I have an assignment at the university and it is about decomposition. These are the relation and FDs.


We need to find candidate keys, canonical cover(basis) and decomposition in 3NF with dependency preservation and lossless-join.

-I found that our candidate keys are: {ABE, BCE}

-Basis= {AB→C,BC→A,C→DF}

-But I am not really sure about the decomposition in 3NF and really confused. This is my solution:

Minimal Basis R0= {AB→C,BC→A,C→DF} Step 1: Generation R1= (ABC) R2=(BCA) R3= (CDF) Step 2: If none of the relation schemas in Ri contains a candidate key of R0 Create new relation schema Rj contains attributes form a key of R0

Candidate Keys={ABE,BCE} R4= (ABE) R5= (BCE)

Step 4: Eliminate relational schemas that are included in others (R1 and R2) Result: Z= {R1, R3, R4, R5)

Do R4 and R5 relations make sense? What is the accurate decomposition in 3NF?

  • 1
    It looks fine to me but not entirely sure. I don't think there is a single decomposition to 3NF. Does the algorithm produce one result only? Or is possible that it may produce different decompositions depending on the choices you make? Jun 16, 2018 at 10:36
  • Re "is this right": Show the steps of your work following your reference/textbook, with justification--you will likely find mistakes that make your question unnecessary & we want to check your work but not redo it & we need your choices when an algorithm allows them & otherwise we can't tell you where you went wrong & right. Please see How to Ask, hits googling 'stackexchange homework' & the voting arrow mouseover texts.
    – philipxy
    May 25, 2019 at 10:08

1 Answer 1


The problem is in your application of step 2:

If none of the relation schemas in Ri contains a candidate key of R0 Create new relation schema Rj contains attributes form a key of R0

This means that you must add a new relation (but only one!) that contains one of the original candidate keys (any one!).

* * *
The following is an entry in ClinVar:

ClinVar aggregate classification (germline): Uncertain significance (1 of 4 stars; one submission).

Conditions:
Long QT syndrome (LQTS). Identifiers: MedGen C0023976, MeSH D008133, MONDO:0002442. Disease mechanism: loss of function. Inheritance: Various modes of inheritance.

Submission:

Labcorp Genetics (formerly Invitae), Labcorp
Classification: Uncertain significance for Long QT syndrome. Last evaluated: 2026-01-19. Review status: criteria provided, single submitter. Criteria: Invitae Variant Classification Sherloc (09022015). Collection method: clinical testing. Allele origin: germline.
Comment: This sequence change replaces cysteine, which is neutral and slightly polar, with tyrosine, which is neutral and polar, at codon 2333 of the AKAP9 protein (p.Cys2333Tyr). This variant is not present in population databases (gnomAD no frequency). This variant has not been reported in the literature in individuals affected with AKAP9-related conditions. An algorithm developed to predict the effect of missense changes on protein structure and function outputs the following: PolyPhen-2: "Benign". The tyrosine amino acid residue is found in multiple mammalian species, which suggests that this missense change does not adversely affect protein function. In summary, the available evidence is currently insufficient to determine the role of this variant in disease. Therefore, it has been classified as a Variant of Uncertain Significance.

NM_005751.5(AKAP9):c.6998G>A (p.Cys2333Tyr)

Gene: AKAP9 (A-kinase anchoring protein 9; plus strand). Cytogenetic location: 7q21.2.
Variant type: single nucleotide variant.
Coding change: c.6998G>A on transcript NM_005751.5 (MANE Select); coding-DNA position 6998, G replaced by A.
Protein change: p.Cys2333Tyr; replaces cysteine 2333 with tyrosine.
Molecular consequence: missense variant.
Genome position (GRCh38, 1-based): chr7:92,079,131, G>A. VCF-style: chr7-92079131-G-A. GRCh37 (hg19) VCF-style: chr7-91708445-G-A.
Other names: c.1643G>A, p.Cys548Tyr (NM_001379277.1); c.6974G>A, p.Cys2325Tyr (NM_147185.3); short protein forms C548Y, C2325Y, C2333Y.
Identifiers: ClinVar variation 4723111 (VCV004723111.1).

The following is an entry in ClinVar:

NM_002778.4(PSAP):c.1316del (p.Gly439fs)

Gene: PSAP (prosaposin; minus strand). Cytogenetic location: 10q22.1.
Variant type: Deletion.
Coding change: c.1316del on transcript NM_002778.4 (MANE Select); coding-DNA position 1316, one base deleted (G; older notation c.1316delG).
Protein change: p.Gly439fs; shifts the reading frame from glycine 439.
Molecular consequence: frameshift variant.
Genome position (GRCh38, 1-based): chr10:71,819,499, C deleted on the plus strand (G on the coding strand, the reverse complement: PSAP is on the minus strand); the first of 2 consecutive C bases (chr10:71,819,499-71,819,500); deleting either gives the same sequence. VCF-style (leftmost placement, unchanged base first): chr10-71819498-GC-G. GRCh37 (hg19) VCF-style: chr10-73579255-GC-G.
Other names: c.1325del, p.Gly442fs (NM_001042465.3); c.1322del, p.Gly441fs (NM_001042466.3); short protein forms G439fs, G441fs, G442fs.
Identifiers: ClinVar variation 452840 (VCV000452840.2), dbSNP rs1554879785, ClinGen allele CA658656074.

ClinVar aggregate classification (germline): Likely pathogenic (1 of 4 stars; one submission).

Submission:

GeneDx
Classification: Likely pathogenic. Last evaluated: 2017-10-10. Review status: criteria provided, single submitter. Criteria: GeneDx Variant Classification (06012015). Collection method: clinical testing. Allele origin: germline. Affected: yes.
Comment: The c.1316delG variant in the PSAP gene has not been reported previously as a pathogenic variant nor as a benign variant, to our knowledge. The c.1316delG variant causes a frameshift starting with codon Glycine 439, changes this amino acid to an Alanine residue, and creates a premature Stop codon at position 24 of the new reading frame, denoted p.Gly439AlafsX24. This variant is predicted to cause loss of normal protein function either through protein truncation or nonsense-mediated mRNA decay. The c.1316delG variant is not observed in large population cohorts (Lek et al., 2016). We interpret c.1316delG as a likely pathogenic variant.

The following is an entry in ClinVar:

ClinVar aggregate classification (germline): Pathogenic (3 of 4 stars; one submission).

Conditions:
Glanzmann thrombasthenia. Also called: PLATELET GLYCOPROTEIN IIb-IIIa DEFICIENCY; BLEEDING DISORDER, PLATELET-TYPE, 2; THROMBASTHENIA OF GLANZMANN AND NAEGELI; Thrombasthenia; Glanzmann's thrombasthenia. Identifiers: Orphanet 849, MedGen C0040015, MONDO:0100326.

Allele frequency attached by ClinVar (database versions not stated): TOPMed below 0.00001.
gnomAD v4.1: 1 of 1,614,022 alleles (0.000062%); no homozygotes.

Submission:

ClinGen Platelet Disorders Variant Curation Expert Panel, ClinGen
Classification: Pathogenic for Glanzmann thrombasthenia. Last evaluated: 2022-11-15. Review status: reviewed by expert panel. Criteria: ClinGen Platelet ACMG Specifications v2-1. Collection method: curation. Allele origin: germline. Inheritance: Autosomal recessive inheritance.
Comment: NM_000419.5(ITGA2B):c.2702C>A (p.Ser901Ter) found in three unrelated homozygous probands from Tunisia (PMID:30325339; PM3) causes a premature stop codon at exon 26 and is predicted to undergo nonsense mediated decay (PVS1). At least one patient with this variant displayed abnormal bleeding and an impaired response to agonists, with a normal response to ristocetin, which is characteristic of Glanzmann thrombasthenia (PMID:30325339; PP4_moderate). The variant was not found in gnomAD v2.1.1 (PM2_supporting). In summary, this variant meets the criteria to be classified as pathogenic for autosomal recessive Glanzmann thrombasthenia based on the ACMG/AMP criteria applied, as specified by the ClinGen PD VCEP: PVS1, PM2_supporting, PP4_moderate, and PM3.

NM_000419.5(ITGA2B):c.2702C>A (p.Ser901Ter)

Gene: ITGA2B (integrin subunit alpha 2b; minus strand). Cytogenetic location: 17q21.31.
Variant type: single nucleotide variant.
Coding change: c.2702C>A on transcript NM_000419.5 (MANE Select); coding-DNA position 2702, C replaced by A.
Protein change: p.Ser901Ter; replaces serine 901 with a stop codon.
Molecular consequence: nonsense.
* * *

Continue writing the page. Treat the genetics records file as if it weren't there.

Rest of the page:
So correct decompositions in 3NF are {R1, R3, R4} or {R1, R3, R5}. You can chose one of the two as result of the question (and this means yes, the synthesis algorithm can produce different decompositions).

Finally we can note that this step is used to guarantee the lossless-join property (while the dependency preservation is guaranteed by the previous steps, since all the decompositions are considered). In fact a theorem exists that says that if a decomposition preserves the dependencies and has at least a relation which contain one of the original candidate keys, than this decomposition preserves the data (i.e. is a lossless-join decomposition).

  • Great answer! Now, it is more clear!! Thanks
    – Anes
    Jun 16, 2018 at 12:43
  • Exactly! Bernstein Synthesis guarantees dependency preservation but not lossless-join!
    – Anes
    Jun 16, 2018 at 12:57
  • @SenaAydin No, Bernstein synthesis guarantees both.
    – philipxy
    May 25, 2019 at 10:05
  • What theorem is that? Do you mean, if the other components each preserve at least one FD?
    – philipxy
    May 25, 2019 at 10:07

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